Sometime between when I watched the penultimate episode of season three and the season finale, Netflix announced The Umbrella Academy would come back for a fourth and final season, just like the series had always been planned for. So, good news there. Otherwise, this show ends on something that feels like it might have worked as a finale, but it would have been a fairly dour one at that.
As it is, I think I like The Umbrella Academy a little more the more I watch it. While the series will never be among my absolute favorites, it’s general blend of the weird superheroic stuff with flawed characters just trying to find a piece of happiness for themselves makes this show what it is. It’s funny and deep at the same time though the humor often overshadows the family drama in a way I generally prefer. At the same time, it does often have good action scenes even if most of them show the heroes being incredibly ineffective against whoever or whatever they’re fighting.
Case in point: the four guardians of the Hotel Oblivion can generally resist Sloan’s gravity powers, mostly ignore blades to the eye as thrown by Diego or Lila, and seem to shrug off even a blast from Viktor. Combine Viktor with Lila, sure. But they move fast, cost Five an arm, and generally cause a lot of pain to the heroes. The only way to really beat them is to doubleteam them. That includes a revived Klaus summoning Luther’s ghost to hold one back at one point. And they aren’t even the real villains here.
Nope, that was Sir Reggie. Surprise surprise surprise. The whole scheme, indeed Luther’s sole reason to be on the moon, was to resurrect his dead wife by rebooting the universe, a scheme that largely succeeds. He just needed seven suckers to step on some power (and life) draining spots on the Hotel Oblivion’s floor, and Allison is told not to. Such that, when the episode ends, and even though Luther is returned to life at a more humanly proportionate size, it does seem as if the Umbrellas, plus Ben, all lost their powers. Allison is noticeably absent, getting her daughter from the present and husband from the 60s back, not a bad deal considering she finally betrayed Reggie to save the others, but the episode neither confirms nor denies whether or not she can still rumor people.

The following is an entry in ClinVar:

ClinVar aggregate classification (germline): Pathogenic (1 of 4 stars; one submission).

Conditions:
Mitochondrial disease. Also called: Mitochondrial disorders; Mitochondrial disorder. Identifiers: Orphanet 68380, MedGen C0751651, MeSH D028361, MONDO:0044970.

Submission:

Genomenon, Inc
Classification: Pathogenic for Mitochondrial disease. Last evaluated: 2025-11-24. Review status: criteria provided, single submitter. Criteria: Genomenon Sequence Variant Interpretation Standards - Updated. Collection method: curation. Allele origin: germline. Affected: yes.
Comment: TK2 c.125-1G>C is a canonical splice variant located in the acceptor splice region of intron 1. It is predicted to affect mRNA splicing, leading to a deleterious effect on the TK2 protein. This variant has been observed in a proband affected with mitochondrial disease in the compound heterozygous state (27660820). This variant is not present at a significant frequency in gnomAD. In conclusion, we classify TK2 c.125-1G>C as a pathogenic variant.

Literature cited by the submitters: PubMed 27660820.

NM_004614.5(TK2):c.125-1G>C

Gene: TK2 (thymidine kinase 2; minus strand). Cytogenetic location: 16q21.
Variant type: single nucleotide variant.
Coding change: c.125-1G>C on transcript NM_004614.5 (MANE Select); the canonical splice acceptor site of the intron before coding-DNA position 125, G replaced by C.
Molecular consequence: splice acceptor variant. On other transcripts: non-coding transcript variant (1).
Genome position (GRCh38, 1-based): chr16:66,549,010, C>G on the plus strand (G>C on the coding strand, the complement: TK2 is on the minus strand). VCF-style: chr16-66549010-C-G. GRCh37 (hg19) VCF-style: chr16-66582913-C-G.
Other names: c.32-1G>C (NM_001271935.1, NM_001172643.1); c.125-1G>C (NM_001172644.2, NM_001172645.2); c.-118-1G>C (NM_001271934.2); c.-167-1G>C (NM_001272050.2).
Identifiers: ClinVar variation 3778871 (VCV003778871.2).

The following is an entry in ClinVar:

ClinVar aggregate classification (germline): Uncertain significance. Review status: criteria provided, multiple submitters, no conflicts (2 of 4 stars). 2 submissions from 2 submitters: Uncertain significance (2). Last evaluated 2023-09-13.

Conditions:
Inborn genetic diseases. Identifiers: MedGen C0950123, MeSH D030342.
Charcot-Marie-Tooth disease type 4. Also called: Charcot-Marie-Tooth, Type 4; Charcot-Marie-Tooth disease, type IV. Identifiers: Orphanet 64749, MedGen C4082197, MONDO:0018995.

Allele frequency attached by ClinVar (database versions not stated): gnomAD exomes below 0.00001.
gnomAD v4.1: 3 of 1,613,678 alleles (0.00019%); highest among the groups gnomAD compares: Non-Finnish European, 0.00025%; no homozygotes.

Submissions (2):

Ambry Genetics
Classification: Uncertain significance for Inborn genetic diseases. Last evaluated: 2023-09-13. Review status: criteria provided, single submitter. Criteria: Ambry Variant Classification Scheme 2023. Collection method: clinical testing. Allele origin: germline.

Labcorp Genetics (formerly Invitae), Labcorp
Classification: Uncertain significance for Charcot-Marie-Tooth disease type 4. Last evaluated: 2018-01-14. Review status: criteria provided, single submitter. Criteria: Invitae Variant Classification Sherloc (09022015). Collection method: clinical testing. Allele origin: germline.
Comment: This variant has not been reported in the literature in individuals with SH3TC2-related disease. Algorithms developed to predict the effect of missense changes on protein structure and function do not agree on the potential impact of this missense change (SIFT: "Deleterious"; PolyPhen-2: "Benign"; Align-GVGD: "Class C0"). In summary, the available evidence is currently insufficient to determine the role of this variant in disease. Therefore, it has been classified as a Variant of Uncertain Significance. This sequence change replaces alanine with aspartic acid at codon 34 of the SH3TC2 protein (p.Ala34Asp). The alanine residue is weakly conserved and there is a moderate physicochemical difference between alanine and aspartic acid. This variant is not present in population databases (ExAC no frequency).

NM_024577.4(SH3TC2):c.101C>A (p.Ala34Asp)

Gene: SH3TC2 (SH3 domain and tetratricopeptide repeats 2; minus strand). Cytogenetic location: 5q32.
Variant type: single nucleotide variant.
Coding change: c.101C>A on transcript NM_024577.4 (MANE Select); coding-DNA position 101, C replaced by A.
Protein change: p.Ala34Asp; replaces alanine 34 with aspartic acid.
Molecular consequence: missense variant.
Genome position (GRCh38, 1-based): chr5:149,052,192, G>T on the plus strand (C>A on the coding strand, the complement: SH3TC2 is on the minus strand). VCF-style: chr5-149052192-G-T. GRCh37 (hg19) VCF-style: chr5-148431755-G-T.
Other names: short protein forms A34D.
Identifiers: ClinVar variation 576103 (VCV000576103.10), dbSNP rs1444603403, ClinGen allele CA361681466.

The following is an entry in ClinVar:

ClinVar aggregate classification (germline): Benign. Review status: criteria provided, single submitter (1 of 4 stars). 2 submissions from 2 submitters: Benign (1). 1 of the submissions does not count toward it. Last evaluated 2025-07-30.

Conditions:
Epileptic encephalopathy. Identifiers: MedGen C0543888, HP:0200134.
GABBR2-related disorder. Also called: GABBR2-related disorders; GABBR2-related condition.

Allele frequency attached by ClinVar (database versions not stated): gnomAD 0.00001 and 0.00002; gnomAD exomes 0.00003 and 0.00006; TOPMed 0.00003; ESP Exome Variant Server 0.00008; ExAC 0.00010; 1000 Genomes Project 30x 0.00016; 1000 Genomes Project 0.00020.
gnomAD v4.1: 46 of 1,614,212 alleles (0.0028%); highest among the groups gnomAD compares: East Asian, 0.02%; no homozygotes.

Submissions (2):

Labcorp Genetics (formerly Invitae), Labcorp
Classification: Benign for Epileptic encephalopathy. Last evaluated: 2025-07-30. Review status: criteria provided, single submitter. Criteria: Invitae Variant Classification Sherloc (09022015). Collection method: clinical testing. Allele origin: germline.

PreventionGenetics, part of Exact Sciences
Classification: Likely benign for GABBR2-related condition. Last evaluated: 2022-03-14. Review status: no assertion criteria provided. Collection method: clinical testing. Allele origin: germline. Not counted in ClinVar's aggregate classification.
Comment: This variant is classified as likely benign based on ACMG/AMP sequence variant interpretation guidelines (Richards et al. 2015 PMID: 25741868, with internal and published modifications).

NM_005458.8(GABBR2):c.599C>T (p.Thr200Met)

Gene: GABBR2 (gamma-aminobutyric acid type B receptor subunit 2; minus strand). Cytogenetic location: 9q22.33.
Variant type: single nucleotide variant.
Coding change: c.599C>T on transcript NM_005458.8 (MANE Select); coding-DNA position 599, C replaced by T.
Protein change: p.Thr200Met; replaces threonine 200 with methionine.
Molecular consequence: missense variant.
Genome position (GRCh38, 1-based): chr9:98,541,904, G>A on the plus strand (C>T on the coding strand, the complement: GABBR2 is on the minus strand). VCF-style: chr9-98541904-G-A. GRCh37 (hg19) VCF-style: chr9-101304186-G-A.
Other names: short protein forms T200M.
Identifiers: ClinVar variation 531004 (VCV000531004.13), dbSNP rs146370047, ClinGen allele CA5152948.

Also, Sloane is missing and there might be two Bens.
Played the right way, this could almost work as an ending, where the group can basically go be themselves all on their own, Allison and Reggie getting what they want, and the others finally able to put the craziness of the world behind them. Of course, it does look like Sir Reginald managed to gain huge financial stakes in the city they call home, and the tone suggests that if this is the end, it isn’t a happy one.
So yeah, it’s a good thing Netflix renewed this one. Now do it for Sandman before I finish season one, you corporate jerks.
However, the finale does play up to the show’s strengths. The bonds of family do seem to finally get through the Allison, and while she could still play an antagonistic role–like, is she the reason Sloane is missing and Luther is alive again?–her role in saving the universe and finally regaining Viktor’s trust in the process might mean something. Again, I don’t know, and it is noteworthy that season four would be the first that won’t be a very loose adaptation of one of the comic book version’s storyarcs. So, while seasons two and three only shared a couple minor plot points and character names, this upcoming final batch will certainly be a surprise. Given what I have seen so far, I am looking forward to it, especially if the Umbrellas need to defeat their father to save the world one last time without their powers.
In the meantime, after a high quality third season full of laughs and some deep emotional moments…how about I do that again? Only Murders in the Building did come back after all.
OK, I am not sure how deep a comedy series like this can get emotionally compared to other things I watch, but it had its moments.